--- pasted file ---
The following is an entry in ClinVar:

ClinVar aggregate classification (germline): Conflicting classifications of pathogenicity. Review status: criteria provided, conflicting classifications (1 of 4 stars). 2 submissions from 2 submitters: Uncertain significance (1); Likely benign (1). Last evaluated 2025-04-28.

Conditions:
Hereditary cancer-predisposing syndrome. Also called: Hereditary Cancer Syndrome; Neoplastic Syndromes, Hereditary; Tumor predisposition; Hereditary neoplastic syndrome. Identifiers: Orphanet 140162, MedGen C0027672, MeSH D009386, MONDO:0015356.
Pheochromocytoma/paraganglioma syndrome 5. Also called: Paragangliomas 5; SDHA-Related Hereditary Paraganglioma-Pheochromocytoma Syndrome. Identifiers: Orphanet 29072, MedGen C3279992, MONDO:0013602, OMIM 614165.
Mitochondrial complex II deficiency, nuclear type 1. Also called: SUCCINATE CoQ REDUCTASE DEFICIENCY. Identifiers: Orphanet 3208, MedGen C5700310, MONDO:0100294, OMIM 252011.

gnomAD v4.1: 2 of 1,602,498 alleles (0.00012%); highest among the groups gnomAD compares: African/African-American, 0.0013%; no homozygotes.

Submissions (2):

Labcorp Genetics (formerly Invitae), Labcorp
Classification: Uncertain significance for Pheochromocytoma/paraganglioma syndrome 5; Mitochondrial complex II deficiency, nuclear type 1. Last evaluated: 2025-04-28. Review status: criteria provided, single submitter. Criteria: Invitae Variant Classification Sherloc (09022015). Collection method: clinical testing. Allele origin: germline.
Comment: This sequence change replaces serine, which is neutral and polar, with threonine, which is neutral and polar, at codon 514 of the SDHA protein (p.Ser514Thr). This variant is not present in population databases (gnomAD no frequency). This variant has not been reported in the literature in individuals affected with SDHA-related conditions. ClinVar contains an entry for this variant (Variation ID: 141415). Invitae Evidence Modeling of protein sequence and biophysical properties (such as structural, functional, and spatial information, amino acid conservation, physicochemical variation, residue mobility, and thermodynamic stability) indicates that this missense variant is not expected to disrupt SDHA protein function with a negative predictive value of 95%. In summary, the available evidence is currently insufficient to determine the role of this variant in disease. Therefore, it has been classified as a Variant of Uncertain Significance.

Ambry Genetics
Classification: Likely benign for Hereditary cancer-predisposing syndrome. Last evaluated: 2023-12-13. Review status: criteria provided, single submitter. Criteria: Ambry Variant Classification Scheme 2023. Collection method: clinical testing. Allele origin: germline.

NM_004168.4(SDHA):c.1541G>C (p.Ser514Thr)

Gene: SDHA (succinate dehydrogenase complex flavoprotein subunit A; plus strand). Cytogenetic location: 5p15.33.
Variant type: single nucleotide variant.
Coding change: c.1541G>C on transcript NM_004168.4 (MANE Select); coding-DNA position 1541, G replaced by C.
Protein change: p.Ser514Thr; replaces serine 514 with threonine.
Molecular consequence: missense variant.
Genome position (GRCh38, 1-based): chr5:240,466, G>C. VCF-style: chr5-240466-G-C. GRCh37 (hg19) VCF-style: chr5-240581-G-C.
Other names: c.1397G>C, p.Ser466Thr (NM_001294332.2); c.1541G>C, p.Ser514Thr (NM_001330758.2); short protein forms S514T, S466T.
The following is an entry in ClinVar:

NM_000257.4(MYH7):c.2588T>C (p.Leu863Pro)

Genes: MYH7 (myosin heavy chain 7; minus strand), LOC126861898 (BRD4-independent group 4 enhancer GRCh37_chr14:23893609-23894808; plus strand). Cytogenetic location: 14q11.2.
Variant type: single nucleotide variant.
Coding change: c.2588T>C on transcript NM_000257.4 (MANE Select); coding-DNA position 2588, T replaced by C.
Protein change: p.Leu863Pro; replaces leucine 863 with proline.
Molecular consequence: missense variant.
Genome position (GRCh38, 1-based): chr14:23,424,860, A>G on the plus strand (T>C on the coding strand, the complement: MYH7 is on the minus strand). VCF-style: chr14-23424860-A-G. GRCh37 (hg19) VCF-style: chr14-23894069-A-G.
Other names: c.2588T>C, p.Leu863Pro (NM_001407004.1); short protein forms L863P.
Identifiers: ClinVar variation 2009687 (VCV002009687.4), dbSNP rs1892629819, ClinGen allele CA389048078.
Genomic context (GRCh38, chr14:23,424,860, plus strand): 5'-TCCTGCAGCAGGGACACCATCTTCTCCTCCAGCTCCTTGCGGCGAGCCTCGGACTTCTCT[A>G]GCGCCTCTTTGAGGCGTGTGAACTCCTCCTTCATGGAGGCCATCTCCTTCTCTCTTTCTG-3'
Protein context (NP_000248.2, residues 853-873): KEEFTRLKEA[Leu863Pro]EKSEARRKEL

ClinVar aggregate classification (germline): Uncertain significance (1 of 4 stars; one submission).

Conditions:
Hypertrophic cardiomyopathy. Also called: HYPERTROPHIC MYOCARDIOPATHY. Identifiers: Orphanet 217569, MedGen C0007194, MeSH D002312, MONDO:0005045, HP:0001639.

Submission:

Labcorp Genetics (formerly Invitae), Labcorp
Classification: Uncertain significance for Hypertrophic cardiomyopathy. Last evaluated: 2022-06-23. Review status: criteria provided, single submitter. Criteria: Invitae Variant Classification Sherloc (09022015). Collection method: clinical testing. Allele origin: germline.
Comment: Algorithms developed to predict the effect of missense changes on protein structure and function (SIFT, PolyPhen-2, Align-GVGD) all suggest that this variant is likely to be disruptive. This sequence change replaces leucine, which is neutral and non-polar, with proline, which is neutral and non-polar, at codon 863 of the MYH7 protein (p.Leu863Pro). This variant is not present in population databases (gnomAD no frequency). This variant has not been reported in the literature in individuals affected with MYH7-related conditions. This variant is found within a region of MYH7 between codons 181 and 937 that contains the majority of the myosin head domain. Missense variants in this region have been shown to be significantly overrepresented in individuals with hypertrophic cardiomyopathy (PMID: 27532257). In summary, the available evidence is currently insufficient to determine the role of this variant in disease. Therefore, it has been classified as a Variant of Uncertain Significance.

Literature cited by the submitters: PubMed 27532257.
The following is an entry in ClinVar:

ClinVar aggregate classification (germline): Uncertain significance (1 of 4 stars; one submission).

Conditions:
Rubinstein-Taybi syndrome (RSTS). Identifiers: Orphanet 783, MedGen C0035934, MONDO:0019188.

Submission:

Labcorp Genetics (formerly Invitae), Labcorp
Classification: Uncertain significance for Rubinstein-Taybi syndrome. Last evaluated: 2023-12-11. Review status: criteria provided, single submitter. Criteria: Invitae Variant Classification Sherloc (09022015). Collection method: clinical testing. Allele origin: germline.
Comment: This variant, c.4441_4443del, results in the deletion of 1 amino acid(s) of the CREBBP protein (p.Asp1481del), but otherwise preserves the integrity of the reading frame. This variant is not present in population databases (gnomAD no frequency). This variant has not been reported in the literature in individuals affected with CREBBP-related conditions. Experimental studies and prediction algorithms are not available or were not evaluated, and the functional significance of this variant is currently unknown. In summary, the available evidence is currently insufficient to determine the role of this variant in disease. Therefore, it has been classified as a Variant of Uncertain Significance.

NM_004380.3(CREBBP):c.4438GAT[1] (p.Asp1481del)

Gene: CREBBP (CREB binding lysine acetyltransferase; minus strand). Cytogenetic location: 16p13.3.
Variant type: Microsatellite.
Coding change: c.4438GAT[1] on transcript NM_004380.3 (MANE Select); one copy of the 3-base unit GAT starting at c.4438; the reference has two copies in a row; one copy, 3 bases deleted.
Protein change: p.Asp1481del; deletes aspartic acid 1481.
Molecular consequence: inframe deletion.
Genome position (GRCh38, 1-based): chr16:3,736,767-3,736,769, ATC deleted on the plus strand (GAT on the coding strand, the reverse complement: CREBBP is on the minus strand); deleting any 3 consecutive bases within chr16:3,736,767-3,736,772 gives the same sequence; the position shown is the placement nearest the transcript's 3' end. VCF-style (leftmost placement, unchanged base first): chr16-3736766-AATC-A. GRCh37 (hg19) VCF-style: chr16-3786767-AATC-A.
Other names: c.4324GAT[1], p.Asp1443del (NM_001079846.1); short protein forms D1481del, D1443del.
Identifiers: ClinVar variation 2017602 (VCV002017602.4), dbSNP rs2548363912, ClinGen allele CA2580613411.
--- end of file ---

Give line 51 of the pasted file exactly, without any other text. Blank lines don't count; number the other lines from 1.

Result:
Gene: CREBBP (CREB binding lysine acetyltransferase; minus strand). Cytogenetic location: 16p13.3.